The hacking attack against Sony Pictures might be the most significant corporate intrusion in history – and the first salvo in a new and dangerous escalation of cyberattacks against governments and businesses.
On the Monday before Thanksgiving, Sony Pictures’ employees – all of them – discovered that their Windows computers were unusable, displaying the threatening image above. […] continuedRead more
The New York Times takes its role very seriously as the national newspaper and the last bastion of serious long-form investigative journalism. This week it introduced Today’s Paper, an attractive web-based layout of the contents of the printed paper for each day, available to subscribers to the print or digital editions of the Times. […] continuedRead more
The news is full of the technical problems that have kept many people from navigating the web site set up for the Affordable Care Act marketplace. I don’t want to discuss the politics of the Affordable Care Act, but there is one aspect of the technical problem that is familiar from long experience: it’s very difficult to introduce a new service and have sufficient capacity for it to start successfully. […] continuedRead more
This is the second of two articles about what lies ahead for Microsoft and Windows. In the last month, there have been two huge corporate shakeups that will change Microsoft’s competitive posture in ways that are completely unpredictable. […] continuedRead more
These two photos look identical to me.
This isn’t about computers, but indulge me for a moment. This is extraordinary technology and might be as important for some of you as it is for me.
Eight percent of men are red-green colorblind. (Almost no women. It’s a genetic thing.) It’s hard to describe, because my world has a full spectrum of colors – “colorblind” does not mean the world is grey. […] continuedRead more
Think you’re keeping up with the tech industry? Here are two recent reports that took me by surprise.
Android is crushing everything in its path. In the first quarter of 2013, Android smartphones had a 75% market share. Apple’s iOS came in at a distant second place, with 17% market share. […] continuedRead more
Lock the doors! Hide the children in the root cellar! Stock up on canned food! DNSChanger is coming and it’s Internet Doomsday!
If you see any of this coverage – which is now distressingly widespread – you’d be forgiven for thinking that this is actually an important security issue that requires action. […] continuedRead more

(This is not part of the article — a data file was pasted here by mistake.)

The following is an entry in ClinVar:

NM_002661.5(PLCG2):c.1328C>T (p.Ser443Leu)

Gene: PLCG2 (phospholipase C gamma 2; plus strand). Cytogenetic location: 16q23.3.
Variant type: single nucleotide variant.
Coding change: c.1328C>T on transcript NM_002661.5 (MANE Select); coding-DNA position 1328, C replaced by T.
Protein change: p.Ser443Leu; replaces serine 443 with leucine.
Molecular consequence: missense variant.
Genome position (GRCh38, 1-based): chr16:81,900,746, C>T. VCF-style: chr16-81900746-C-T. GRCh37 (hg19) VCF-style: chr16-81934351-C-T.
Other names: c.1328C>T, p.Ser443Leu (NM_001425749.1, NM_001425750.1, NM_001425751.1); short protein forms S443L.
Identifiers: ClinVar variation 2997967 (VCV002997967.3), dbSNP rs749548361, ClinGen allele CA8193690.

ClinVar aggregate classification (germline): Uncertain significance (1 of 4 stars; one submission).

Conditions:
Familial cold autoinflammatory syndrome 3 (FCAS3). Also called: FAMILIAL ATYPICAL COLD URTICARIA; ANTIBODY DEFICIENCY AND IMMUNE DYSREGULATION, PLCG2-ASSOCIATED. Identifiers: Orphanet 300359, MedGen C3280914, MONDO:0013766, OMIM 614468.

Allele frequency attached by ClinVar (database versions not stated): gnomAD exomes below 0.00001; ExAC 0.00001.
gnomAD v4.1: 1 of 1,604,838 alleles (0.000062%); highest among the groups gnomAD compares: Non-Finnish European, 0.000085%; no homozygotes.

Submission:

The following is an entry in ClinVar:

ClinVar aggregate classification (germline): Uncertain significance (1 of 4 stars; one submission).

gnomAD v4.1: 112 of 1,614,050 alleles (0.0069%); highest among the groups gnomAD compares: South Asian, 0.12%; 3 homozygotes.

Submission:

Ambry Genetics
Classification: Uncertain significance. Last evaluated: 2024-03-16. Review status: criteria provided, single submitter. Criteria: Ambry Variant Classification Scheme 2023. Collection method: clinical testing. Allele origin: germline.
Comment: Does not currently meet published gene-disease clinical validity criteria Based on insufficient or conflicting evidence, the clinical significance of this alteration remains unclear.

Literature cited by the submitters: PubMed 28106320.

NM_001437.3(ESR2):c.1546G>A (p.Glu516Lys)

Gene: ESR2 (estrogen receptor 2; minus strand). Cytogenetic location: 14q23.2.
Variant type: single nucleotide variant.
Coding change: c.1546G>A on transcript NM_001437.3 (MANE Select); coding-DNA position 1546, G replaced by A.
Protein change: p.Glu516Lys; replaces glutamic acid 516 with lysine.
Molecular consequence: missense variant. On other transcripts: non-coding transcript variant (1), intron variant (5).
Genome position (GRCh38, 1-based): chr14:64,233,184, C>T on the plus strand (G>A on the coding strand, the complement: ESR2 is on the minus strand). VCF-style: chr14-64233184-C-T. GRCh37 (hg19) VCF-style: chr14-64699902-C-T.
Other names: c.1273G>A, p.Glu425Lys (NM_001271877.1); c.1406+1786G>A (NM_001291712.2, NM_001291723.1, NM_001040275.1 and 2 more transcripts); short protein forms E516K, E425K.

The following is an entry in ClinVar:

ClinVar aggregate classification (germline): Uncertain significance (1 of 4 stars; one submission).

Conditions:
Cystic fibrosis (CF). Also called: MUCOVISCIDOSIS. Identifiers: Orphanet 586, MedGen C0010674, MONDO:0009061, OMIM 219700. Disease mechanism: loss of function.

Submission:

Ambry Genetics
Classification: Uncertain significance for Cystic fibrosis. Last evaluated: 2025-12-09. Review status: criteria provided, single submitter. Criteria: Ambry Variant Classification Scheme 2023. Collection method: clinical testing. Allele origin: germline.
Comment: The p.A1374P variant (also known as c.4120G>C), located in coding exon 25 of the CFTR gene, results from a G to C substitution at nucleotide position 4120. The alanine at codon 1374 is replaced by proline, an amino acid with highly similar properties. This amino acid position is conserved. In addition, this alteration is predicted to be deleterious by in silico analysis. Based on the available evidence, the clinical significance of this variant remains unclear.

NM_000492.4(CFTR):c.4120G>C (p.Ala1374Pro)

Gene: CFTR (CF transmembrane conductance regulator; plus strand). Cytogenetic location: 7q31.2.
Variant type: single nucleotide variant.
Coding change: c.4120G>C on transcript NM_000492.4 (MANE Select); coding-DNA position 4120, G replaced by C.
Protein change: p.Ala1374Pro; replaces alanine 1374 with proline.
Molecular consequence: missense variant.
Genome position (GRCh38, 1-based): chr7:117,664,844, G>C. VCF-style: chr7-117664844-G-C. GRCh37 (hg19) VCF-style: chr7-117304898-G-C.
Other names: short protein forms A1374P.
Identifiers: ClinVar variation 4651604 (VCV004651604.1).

When I opened Google News today, I was greeted by this screen, asking me to “collect private badges for [my] favorite topics”:
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“On Google News, the average reader of political news has read 20 articles about politics in the last six months.
Everyone might get something useful out of David Pogue’s column today for the New York Times, a collection of tips and tricks for cellphones and computers. Some of them are basic, some won’t apply, but I’ll bet you find a pearl or two that give you an “A Ha!” moment. […] continuedRead more
The iPad was not the first tablet on the market. Microsoft was one of the first companies to deliver a tablet, with the first prototype demonstrated more than ten years ago. No one cared.
Apple created the demand for the iPad more or less from scratch, leaving Microsoft looking completely helpless. […] continuedRead more
If you are interested in Search Engine Optimization and the business of running web sites, the New York Times has published a must-read article, “The Dirty Little Secrets Of Search.” The paper launched an investigation to discover why JC Penney was ranking number one in Google search results for dozens of words or phrases – “dresses,” “bedding,” “area rugs,” and many more. […] continuedRead more
As internal unrest in Egypt worsens, the government has cut off nearly all Internet traffic into and out of the country.
A few days ago the government cut off access to social networking websites, including Facebook and Twitter. Today the entire country is offline after the four companies that handle virtually all traffic were ordered to shut down. […] continuedRead more
You’re looking at a graph that will get an inordinate amount of attention in the global technical community and cause tremendous disruption for the next few years. Let me give you a very broad overview of an issue that you hope will be solved long before you ever have to know much about it. […] continuedRead more
Ooh! A milestone! I’m sure you’re as excited as I am! This is article number 2000 in the never-ending series of Bruceb News posts!
I get such joy out of writing these articles for you, using too many words to describe things that normal people find uninteresting. There’s such a reward when I’m in the zone, able to combine being condescending on the one hand and inaccurate on the other, selflessly trying to serve my devoted audience of fifteen readers. […] continuedRead more
In December the Transportation Security Administration released its airport security screening procedure guidelines with redactions that failed to remove the underlying text. (Boing Boing: “Unfortunately, the security geniuses at the DHS don’t know that drawing black blocks over the words you want to eliminate from your PDF doesn’t actually make the words go away, and can be defeated by nefarious al Qaeda operatives through a complex technique known as ctrl-a/ctrl-c/ctrl-v.”) […] continuedRead more